Wednesday, March 27, 2019

President Michel Aoun has been quite outspoken regarding Syrian refugees: there is no future for them in Lebanon. President Aoun and a majority of the country’s leadership say that the Syrian refugees should return to Syria without waiting for an overarching political settlement that satisfies the UN. As he noted this past week in meeting with the UN Secretary-General’s special envoy to Syria, Geir Pedersen, “We worry about the return of Syrian refugees to their homeland. The international community is postponing their return to an unknown timing,” said Aoun. “Lebanon’s infrastructure including electricity, water, hospitals, and schools have been tremendously impacted by this crisis,” repeating his message to the Brussels III donors conference.

“We must work seriously to take refugees back...

Thursday, March 21, 2019

While there are disagreements among the Lebanese about the repatriation of the Syrian refugees, there is broad consensus that they should leave and not remain to upend the status quo any further. Given the Lebanese history of dealing with the Palestinians, who even 50+ years later are not welcomed formally into Lebanese society, the question boils down to repatriation versus inclusion, with the latter alternative not favored by any of the major political groups in the country.

At the recent Brussels III conference on the refugees in the region, a looming scepter was the often-quoted statistic that the average stay for refugees in a host country is 17-25 years, something that none of the host countries – Jordan, Lebanon, or Turkey, is willing to accept let alone acknowledge. While Turkey and...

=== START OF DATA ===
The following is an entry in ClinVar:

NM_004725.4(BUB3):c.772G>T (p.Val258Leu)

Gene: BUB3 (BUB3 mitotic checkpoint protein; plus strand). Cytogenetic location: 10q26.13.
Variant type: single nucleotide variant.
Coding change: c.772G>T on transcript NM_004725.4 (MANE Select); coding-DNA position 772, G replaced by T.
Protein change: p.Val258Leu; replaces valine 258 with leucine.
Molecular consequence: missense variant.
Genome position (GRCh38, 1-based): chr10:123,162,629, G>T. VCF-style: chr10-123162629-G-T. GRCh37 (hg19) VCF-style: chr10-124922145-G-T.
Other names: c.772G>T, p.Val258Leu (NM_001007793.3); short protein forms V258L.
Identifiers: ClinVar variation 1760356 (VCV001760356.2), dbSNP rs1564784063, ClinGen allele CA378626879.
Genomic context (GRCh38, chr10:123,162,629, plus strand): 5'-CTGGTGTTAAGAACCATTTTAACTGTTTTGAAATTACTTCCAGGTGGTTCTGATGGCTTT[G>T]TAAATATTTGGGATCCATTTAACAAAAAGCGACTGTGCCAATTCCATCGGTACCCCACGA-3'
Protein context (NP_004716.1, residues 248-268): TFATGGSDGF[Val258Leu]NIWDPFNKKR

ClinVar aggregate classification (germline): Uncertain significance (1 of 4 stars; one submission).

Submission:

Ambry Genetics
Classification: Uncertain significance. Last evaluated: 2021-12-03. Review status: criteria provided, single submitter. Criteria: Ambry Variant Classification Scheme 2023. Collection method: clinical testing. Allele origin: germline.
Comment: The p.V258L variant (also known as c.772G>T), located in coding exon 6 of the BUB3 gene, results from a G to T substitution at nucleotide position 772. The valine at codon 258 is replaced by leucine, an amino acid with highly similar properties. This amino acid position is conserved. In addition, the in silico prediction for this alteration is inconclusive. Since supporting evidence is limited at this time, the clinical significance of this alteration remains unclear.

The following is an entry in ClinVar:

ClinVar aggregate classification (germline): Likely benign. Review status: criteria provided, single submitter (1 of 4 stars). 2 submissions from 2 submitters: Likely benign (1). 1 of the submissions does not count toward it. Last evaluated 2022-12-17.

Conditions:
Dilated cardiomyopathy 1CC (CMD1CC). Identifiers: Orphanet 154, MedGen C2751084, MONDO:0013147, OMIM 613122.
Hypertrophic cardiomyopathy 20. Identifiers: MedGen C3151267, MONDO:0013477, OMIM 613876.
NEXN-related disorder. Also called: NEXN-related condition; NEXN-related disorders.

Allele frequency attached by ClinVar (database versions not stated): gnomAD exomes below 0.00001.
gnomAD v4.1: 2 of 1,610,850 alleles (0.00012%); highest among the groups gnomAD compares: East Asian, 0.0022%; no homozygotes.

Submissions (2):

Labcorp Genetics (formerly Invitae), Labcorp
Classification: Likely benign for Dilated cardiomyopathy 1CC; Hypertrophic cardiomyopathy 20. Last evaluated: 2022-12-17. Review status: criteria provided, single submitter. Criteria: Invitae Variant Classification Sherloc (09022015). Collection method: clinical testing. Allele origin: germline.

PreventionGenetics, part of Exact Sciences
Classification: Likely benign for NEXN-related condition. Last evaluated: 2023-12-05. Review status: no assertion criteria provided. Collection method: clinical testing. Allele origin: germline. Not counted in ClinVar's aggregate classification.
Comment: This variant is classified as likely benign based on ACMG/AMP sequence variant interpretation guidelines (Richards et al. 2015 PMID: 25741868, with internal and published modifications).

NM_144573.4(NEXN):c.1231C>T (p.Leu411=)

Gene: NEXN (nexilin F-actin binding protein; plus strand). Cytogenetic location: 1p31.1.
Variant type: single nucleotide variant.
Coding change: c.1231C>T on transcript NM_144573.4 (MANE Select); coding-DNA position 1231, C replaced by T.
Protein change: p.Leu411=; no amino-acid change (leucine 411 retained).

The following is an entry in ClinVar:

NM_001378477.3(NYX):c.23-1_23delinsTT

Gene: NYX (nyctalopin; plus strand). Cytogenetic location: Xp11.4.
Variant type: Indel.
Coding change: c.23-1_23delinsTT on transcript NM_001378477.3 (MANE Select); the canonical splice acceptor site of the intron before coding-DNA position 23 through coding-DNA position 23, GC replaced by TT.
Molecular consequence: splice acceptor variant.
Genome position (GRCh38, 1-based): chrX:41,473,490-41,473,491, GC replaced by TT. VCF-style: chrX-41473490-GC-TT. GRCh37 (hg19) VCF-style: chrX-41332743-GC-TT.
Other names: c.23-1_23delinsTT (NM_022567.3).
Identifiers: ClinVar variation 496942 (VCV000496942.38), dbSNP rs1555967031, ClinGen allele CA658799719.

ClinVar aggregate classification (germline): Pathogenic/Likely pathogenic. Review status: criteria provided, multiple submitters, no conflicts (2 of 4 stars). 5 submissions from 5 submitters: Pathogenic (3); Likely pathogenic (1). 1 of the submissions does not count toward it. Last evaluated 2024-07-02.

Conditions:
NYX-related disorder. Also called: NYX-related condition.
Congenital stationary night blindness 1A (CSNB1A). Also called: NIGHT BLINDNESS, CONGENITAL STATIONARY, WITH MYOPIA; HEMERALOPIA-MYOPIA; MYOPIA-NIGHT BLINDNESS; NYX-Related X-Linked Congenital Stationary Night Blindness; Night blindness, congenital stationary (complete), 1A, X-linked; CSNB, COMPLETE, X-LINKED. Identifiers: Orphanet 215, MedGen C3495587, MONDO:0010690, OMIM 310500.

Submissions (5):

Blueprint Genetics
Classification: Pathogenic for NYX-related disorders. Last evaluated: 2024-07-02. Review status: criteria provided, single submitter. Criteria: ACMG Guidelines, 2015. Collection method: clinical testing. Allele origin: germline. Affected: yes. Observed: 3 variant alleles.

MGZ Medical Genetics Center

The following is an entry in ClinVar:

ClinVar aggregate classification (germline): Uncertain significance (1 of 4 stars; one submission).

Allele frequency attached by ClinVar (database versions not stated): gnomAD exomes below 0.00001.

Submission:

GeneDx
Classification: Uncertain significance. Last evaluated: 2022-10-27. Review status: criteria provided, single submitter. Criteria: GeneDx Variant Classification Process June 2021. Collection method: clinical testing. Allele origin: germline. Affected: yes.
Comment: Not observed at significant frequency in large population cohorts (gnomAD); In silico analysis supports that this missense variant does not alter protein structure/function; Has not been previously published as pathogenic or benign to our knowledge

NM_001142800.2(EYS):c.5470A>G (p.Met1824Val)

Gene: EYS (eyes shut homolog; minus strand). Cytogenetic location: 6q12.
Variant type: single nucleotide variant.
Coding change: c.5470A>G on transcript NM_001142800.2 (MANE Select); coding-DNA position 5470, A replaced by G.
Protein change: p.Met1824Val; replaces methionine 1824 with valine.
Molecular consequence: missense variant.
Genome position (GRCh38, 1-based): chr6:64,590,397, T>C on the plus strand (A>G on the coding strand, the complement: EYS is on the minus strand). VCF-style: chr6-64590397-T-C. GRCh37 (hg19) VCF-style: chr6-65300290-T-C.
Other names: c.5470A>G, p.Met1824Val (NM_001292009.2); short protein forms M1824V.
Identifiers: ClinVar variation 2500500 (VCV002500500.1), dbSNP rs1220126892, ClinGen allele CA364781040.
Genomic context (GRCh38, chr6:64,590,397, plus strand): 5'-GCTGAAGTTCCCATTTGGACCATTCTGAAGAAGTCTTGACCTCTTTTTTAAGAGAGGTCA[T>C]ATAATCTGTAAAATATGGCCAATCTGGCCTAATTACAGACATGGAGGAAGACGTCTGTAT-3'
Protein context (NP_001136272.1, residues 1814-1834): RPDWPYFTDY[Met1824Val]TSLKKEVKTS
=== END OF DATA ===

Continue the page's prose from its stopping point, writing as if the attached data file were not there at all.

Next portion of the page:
Wednesday, March 13, 2019

Perhaps the Interministerial delegate to the Mediterranean in charge of the preparation of the CEDRE conference, Ambassador Pierre Dukan (Duquesne), summarized the situation accurately when he noted in a press conference following a meeting with Prime Minister Saad Hariri, “Concerning the reforms, there are both sectoral reforms that are simply useful for the projects to be put in place properly. In addition, there are reforms that are more macro-economic, more substantial, and indispensable. At the crossroads of the two, there is the reform of the energy sector, which is a macroeconomic problem - the accumulated deficits of Electricité du Liban weigh heavily on the Lebanese public finances. And without electricity 24 hours a day, it is difficult to imagine that investments in any sector o...

Thursday, March 7, 2019

Among the top issues consistently mentioned by the Lebanese is access to quality education that prepares their children for the labor market. A startling fact is that more children are enrolled in primary schools run by the NGO sector and the private sector than in public schools in Lebanon, and the government contributes to the upkeep of these schools.

As this article issued by the Lebanese Center for Policy Studies (LCPS) mentioned, “In terms of quality, the much praised output of the Lebanese education system is the average of two worlds: A high performing private sector and a laggard public sector. Many Lebanese children terminate their studies ill-equipped at the brevet level and, being unable to emigrate, are thrown into the lowest segments of the informal sector that has always been...

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